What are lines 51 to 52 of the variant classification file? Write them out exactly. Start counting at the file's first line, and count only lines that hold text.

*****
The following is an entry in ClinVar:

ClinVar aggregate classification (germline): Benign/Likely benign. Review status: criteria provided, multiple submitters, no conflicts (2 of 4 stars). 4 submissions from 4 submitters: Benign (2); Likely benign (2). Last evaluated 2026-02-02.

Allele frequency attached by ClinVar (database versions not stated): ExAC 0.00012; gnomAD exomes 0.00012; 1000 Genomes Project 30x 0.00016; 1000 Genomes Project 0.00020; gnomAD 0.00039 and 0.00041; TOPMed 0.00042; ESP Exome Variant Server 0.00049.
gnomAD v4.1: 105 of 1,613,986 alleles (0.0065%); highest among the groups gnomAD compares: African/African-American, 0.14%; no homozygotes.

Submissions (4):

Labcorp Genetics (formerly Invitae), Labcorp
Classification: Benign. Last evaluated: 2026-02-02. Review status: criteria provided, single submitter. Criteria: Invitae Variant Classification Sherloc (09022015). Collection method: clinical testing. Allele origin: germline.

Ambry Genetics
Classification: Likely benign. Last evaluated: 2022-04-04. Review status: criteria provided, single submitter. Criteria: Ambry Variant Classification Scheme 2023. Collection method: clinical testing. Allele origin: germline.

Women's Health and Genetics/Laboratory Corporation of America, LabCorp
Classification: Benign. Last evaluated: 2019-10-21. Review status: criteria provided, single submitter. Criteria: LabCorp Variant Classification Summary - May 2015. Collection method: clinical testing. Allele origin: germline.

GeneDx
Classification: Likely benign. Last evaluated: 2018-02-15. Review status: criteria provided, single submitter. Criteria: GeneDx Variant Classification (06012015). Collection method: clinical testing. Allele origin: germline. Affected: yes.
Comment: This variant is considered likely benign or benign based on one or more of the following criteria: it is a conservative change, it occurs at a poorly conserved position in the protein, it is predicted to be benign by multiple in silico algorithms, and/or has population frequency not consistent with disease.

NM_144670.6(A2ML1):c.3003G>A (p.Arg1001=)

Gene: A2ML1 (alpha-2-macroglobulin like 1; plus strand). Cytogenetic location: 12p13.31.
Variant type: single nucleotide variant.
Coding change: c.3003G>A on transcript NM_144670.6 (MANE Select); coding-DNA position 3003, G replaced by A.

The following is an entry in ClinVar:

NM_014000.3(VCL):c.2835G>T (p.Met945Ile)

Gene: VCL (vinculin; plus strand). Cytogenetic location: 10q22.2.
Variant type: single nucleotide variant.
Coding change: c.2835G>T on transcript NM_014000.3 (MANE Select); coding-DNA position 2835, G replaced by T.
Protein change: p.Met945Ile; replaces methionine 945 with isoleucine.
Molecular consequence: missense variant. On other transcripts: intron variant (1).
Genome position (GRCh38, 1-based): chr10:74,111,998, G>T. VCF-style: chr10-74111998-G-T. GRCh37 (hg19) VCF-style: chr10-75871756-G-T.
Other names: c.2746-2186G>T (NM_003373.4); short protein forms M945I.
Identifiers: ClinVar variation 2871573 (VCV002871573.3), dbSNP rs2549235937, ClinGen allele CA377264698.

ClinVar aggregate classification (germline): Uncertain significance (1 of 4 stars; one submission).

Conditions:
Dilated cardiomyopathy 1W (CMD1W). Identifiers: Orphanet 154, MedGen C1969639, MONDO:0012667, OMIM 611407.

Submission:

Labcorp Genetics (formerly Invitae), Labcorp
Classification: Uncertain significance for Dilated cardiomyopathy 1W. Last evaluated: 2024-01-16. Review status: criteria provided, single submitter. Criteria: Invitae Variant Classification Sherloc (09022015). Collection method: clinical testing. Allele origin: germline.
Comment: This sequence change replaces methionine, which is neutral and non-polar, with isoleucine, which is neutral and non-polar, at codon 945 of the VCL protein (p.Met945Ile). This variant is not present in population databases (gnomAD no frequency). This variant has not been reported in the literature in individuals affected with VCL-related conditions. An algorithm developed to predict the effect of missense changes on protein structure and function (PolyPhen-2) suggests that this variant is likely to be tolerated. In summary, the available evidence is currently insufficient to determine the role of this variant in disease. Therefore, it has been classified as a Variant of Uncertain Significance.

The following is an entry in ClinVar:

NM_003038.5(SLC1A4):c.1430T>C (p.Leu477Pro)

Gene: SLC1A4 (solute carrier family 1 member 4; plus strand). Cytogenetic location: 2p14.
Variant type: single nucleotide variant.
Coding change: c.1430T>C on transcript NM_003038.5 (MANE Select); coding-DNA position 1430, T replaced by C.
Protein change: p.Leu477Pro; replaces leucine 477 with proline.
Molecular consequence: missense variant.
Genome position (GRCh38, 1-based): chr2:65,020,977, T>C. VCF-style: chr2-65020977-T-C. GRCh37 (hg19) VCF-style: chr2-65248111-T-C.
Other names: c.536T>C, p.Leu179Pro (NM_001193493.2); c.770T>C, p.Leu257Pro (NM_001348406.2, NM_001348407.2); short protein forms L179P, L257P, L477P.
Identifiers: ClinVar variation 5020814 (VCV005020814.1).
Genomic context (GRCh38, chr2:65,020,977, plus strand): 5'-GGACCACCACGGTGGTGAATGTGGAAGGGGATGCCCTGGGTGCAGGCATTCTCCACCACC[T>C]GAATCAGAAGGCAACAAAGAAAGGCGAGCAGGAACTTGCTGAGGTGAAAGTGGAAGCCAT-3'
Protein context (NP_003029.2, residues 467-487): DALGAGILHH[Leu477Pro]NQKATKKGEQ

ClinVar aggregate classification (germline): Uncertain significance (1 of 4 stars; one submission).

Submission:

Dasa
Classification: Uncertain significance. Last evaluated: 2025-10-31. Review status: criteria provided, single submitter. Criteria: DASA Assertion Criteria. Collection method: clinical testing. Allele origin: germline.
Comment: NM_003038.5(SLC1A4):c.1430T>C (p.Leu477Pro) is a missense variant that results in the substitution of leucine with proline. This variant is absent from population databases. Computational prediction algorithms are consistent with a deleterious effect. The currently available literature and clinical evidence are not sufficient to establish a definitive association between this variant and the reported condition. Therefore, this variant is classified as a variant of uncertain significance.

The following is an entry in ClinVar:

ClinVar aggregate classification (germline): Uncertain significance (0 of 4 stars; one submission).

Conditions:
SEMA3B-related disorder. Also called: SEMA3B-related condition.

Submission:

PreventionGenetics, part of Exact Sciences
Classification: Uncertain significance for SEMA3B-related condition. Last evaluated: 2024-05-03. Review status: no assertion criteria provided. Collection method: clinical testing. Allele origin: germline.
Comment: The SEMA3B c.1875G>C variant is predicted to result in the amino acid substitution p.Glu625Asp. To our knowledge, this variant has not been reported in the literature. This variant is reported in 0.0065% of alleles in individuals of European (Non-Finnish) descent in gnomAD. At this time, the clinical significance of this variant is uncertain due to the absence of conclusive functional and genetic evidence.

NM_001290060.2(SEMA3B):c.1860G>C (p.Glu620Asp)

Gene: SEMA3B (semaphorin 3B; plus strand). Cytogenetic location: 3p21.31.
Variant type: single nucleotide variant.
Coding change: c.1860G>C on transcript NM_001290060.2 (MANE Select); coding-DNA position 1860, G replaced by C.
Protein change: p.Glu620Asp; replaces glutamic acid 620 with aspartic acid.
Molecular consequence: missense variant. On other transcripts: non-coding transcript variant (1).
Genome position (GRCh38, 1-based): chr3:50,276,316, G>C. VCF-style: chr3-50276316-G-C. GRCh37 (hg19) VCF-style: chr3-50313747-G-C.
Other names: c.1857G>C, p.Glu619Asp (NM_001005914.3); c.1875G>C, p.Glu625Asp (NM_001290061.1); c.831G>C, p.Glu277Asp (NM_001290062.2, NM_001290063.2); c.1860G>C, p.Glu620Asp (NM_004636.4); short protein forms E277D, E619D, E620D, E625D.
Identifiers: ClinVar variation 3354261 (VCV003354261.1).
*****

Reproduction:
Classification: Uncertain significance. Last evaluated: 2025-10-31. Review status: criteria provided, single submitter. Criteria: DASA Assertion Criteria. Collection method: clinical testing. Allele origin: germline.
Comment: NM_003038.5(SLC1A4):c.1430T>C (p.Leu477Pro) is a missense variant that results in the substitution of leucine with proline. This variant is absent from population databases. Computational prediction algorithms are consistent with a deleterious effect. The currently available literature and clinical evidence are not sufficient to establish a definitive association between this variant and the reported condition. Therefore, this variant is classified as a variant of uncertain significance.